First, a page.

Exclusive to enemy units is the ability to drop items upon their defeat, whereupon they are obtained by the unit responsible for killing them. Items which are dropped in this fashion are, in the majority of games, marked with glowing green text (the exceptions are Genealogy of the Holy War, where they are instead marked with a bag icon, and Path of Radiance and Radiant Dawn, where they are marked with pink text). In Echoes: Shadows of Valentia, they are marked both with a a bag icon and green text. In Shadow Dragon & the Blade of Light, it is not indicated at all, and the item may not even be in the unit's inventory. In Mystery of the Emblem, all items in an enemy's item inventory are dropped; this means that enemy staff users have their staves in their weapon inventory, and if an enemy drops a weapon or staff, they have one in both their weapon and item inventories. Upon being dropped by the enemy, the item is added to the unit's inventory (or, if their inventory is full, the player must choose to send either it or one of the other items in inventory to the supply convoy, or to choose one to discard entirely).

Enemies do not drop items at all in Thracia 776 and The Binding Blade. In both of these games, enemies still do carry items useless to them but desirable to the player; in these cases, the expectation is that the player should steal these items from the enemy.

In The Sacred Stones, if an enemy has multiple weapons in its inventory and one is dropped, the one that is dropped will be the one not currently equipped by them. As such, if they were to switch their weapon from what they initially had equipped, that weapon will be dropped instead of what was first shown to be a drop.

Inventory management restrictions

The Genealogy of the Holy War system

As part of an attempt to balance the game's characters and discourage dumping resources into a single unit,[1] Fire Emblem: Genealogy of the Holy War features numerous changes to how items work which have a direct impact on inventory. In this game, items cannot be freely traded between units, and instead must be sold and re-bought at pawn shops in order to be transferred to other units. Unlike other games, there is a set small number of weapons which exist in the game, and duplicates are seldom available; this actually has its benefits, as it mandates consistently repairing and reusing the same weapons, slowly improving them through the kill bonus mechanism, and these weapons are passed down from first-generation units to their second-generation children.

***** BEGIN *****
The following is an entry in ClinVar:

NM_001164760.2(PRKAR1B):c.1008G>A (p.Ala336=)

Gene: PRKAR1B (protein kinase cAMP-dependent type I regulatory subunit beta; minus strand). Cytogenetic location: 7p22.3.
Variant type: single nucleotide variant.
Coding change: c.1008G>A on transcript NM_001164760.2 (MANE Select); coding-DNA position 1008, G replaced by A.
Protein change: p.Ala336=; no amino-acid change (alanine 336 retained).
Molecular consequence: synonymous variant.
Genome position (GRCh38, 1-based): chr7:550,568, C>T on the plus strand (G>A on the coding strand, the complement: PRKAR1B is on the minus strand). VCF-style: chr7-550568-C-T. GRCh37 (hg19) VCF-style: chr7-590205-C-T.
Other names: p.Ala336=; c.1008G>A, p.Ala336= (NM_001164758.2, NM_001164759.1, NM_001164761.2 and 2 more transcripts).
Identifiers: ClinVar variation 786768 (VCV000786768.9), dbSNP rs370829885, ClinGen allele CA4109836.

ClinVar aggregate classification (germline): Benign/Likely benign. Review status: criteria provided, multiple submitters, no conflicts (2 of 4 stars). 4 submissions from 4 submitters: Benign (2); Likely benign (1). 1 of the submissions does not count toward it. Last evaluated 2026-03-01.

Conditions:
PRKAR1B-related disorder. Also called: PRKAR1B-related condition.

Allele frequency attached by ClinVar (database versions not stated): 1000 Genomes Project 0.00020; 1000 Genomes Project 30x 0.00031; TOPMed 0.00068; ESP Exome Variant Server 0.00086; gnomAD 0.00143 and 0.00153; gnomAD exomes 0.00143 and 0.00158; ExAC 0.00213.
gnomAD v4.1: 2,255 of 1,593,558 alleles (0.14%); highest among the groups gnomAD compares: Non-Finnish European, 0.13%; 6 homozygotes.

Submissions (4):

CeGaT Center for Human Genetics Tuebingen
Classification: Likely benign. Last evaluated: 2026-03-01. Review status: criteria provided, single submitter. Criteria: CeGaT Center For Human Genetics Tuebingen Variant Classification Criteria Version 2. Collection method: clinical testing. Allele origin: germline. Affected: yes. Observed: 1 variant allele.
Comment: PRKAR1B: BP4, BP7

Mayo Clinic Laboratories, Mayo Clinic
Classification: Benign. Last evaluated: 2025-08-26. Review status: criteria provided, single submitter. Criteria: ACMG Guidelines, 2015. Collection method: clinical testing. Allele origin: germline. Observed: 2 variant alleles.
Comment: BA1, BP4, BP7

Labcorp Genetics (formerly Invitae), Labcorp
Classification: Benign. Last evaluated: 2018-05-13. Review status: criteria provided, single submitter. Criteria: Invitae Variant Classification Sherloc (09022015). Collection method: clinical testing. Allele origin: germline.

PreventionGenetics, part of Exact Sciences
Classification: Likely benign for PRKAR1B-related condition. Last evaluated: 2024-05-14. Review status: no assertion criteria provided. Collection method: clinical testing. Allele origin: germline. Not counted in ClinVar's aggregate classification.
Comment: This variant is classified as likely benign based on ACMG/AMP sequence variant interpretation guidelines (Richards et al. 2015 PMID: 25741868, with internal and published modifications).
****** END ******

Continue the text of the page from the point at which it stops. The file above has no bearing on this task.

Locked items

In Mystery of the Emblem, Genealogy of the Holy War, Path of Radiance, Radiant Dawn, Shadow Dragon, New Mystery of the Emblem, and Fates, there are a small few items which are locked to their initial bearer upon being obtained. This differs from personal weapons, which restrict the use of these weapons to one or a few units (although locked weapons are near-universally also personal weapons). Weapons locked in this manner cannot be traded, stolen, or discarded at all. In Radiant Dawn, however, this does not exclude these weapons from being droppable on the unit's defeat; in the event of a locked item being dropped, it ceases to be locked to the unit who was initially holding it. Additionally, in Radiant Dawn, certain skills can also be locked to a unit, which disables them from being unassigned from the unit.

Etymology and other languages

Names, etymology, and in other regions
Language Name Definition, etymology, and notes






















  1. Kaga, S.; trans. TheEnd, Official Guidebook, Serenes Forest, Published: October 1996, Retrieved: April 17, 2015